Compliance Trouble Spots Could be Behind You
Revisit old regs as you comply with new ones.
You’ve heard the phrase “out with the old, in with the new?” Don’t apply that philosophy to your credit union’s regulatory compliance efforts.
As you scramble to manage the growing regulatory compliance burden, do you take time for a compliance review? Staff are often too busy complying with new regulatory changes to revisit previous changes.
But here’s why a review is critical: New information, interpretations, or amendments often are issued after compliance deadlines have passed. They clarify how credit unions should be complying with regs. If you aren’t “looking back” to review or audit your compliance, you could quickly be out of compliance.
Consider three lending compliance issues, and ask if you’re fulfilling all regulatory requirements:
1. Waiting periods for Truth in Lending (TIL) disclosures. Almost a year and a half after the new TIL waiting period requirements became effective for closed-end loans secured by a consumer’s dwelling, credit unions continue to struggle with when to provide these disclosures and how long to wait until they can complete the loan.
According to Regulation Z, the early TIL disclosures must be delivered (or placed in the mail) within at least three business days after you receive a written application. In addition, the loan can’t be consummated until seven business days after the early disclosures are delivered (or mailed). If the annual percentage rate becomes inaccurate, you must provide new TIL disclosures at least three business days before loan closing.
These requirements provide a framework for someone at the credit union to track the dates that the disclosures are being provided and the date the loan is being closed. Many credit unions either don’t have an adequate system to track these dates, haven’t provided sufficient staff training regarding these time frames, or aren’t aware that timing requirements exist. And, unless someone is reviewing the loan files, you won’t realize you’re out of compliance.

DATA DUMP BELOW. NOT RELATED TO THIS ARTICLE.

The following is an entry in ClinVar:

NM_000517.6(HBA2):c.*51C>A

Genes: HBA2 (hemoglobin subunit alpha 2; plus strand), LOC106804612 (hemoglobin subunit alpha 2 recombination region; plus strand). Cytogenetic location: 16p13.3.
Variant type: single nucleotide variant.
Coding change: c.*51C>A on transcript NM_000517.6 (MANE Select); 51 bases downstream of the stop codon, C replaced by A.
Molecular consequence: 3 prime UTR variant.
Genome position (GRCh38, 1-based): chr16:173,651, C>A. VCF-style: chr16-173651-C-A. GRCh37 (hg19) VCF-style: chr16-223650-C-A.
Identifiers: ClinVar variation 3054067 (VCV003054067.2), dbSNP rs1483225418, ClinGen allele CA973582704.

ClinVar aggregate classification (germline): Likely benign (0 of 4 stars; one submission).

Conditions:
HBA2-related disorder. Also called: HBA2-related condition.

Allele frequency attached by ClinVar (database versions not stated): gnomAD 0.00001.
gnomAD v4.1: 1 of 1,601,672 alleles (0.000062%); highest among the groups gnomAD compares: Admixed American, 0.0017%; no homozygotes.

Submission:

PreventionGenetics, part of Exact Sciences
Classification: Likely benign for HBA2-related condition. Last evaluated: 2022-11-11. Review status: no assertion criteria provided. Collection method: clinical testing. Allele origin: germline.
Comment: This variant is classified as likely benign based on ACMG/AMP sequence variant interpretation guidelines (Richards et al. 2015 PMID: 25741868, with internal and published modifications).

2. Incorrect Good Faith Estimates (GFE). Properly completing the GFE has been a struggle for most financial institutions since its 2010 revision. The Department of Housing and Urban Development issued 62 answers to frequently asked questions since the form was revised. One of the most common errors is listing the wrong date on page one, line 2 within the “Important Dates” section.
The Real Estate Settlement Procedures Act states that on line 2, the creditor must insert the date through which all other settlement charges listed on the GFE will be available. This date must be at least 10 business days after the date of the GFE. Often, credit unions insert the date they issued the GFE, rather than one that’s 10 days later. You must be sure you’re inserting the correct date, either by hand or via software.
3. Credit cards. One of the many amendments to the open-end provision of Reg Z prohibits imposing a fee that exceeds the amount of the violation. The fee for a late payment or returned payment can’t exceed the amount of the minimum balance due. Most credit unions understand that provision. But many credit unions failed to update their credit card application disclosures and account opening disclosures to state their late payment or returned payment fees are “up to $XX.” Their disclosures still just list the amount of the fee without saying “up to.”
Transaction fees are considered finance charges under the rule. Many credit unions also fail to make changes to their credit card agreement to indicate transaction fees, such as cash advance fees, are finance charges.
So if you’re only looking forward at new regulatory changes, it may be worth your time—and money—to look back as well.